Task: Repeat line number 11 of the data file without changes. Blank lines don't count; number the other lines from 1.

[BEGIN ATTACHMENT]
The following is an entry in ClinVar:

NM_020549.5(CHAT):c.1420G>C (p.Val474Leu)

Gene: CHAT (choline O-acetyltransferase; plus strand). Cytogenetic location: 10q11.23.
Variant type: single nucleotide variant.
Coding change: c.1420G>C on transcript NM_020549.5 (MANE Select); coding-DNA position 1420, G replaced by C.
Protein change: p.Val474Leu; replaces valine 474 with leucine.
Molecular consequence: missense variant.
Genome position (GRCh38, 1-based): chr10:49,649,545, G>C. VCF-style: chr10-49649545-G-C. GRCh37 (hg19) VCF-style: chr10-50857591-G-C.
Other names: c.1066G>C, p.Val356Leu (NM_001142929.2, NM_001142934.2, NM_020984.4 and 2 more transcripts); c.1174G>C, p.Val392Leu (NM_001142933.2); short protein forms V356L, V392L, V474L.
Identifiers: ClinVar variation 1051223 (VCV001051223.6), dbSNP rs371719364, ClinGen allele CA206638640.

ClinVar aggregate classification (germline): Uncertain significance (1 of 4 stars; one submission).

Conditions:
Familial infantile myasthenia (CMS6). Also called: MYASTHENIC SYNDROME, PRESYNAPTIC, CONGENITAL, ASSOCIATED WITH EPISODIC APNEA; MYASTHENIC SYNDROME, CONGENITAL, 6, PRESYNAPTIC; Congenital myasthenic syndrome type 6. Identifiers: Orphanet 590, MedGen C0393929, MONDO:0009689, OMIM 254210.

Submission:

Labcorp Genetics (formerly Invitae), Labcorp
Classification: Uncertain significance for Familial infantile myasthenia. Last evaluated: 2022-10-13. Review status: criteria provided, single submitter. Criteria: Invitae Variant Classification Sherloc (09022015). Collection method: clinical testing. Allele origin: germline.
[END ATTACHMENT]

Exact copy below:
ClinVar aggregate classification (germline): Uncertain significance (1 of 4 stars; one submission).